The other “dirty little secret” about the big pharmaceutical companies is that they spend far more money on sales and marketing than on research and development. Their sales efforts, while less abusive than a decade ago, when highly attractive women were recruited to peddle samples and gifts to doctors, have far more economic return than investment in new drugs.
Health insurance companies and many other independent firms are successfully selling health and wellness coaching programs. There are more than 150 health and wellness firms, and the number keeps growing. Yet, a number of recent studies, most recently a study conducted by Soeren Mattke of the RAND Corporation relative to Pepsico’s lifestyle management program, demonstrate conclusively that these health and wellness programs, or, as he calls them, lifestyle management programs, produce no economic return.
The fee structure for many of these programs for the employers who buy them actually makes it more likely that they will not produce a significant economic return. The vendor charges a per member-per month fee, regardless of the overall usage of the program. Not surprisingly, the vendor benefits if it can incur staffing costs at a much lower rate than the revenues it collects from the employer health plan. I call it the “fitness center business model,” since many fitness centers count on collecting membership fees from people who will use them once, or not at all, and then never come back.
The economics of these programs would be horrible for vendors if they had to serve every individual who could benefit from their services. The employer health plan would benefit from potentially lower healthcare costs, but the fees the vendors would have to charge and the staffing they would have to add would cause many employers to discontinue such programs.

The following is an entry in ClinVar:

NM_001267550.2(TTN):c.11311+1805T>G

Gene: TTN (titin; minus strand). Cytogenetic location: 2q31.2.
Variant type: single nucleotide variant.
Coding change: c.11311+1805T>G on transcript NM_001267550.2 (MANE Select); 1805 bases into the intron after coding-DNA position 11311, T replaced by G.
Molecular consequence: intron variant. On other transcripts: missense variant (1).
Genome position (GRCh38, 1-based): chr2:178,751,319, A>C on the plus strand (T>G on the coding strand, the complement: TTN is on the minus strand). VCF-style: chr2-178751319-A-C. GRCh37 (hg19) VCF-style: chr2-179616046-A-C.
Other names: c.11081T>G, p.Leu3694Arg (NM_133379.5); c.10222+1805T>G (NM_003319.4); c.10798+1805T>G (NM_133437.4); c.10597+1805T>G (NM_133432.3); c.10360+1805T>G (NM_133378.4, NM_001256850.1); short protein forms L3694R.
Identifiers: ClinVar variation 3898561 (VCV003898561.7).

Why do employers buy these programs, when the evidence on their effectiveness is not there? It makes the benefits people look good for buying a blue-chip health promotion program for the plan members. It may marginally reduce absenteeism. It particularly results in positive comments about HR and Benefits to the CEO. But what it does not do is reduce healthcare costs that are killing employers of all sizes.
Unfortunately, the best bargain in healthcare, which is a bargain because health insurance companies, Medicare, Medicaid and all other payers undervalue it, is the consultative care we receive from our primary care physicians, which include internal medicine practitioners, family practice doctors, pediatricians, and, some would argue, ob-gyn specialists for adult women.
We undervalue what really can help people the most and we allocate healthcare system resources, including the pharmaceutical companies, the retail pharmacies, and employer-sponsored health plan dollars to many products and services that either do not improve health or healthcare, have a marginal benefit at best, or are very harmful.
I can only imagine what Robert Klein would say about all this if he reappeared at the Passim Coffeehouse and delivered a rip-roaringly funny comedy routine about our healthcare system.